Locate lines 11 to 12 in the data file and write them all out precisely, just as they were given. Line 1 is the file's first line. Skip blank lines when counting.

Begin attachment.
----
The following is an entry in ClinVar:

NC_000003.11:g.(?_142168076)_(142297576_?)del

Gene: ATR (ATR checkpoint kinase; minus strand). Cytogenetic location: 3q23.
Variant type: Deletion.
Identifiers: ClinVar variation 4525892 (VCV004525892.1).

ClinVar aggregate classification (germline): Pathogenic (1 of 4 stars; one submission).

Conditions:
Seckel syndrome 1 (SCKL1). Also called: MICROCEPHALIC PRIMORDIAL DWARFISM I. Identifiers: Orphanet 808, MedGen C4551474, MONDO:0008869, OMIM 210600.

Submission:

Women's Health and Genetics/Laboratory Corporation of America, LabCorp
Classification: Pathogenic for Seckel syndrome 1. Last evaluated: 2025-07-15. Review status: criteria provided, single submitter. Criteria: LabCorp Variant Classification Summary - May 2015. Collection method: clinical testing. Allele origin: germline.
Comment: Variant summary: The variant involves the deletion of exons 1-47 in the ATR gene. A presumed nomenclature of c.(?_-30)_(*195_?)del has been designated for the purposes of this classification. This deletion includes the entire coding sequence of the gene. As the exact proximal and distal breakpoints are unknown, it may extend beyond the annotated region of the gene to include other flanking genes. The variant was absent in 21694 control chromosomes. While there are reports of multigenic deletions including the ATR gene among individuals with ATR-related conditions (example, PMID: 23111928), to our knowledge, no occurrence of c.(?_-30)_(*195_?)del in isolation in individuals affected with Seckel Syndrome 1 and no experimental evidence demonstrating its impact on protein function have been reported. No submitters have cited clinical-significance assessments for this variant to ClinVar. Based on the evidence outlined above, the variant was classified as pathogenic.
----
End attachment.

Classification: Pathogenic for Seckel syndrome 1. Last evaluated: 2025-07-15. Review status: criteria provided, single submitter. Criteria: LabCorp Variant Classification Summary - May 2015. Collection method: clinical testing. Allele origin: germline.
Comment: Variant summary: The variant involves the deletion of exons 1-47 in the ATR gene. A presumed nomenclature of c.(?_-30)_(*195_?)del has been designated for the purposes of this classification. This deletion includes the entire coding sequence of the gene. As the exact proximal and distal breakpoints are unknown, it may extend beyond the annotated region of the gene to include other flanking genes. The variant was absent in 21694 control chromosomes. While there are reports of multigenic deletions including the ATR gene among individuals with ATR-related conditions (example, PMID: 23111928), to our knowledge, no occurrence of c.(?_-30)_(*195_?)del in isolation in individuals affected with Seckel Syndrome 1 and no experimental evidence demonstrating its impact on protein function have been reported. No submitters have cited clinical-significance assessments for this variant to ClinVar. Based on the evidence outlined above, the variant was classified as pathogenic.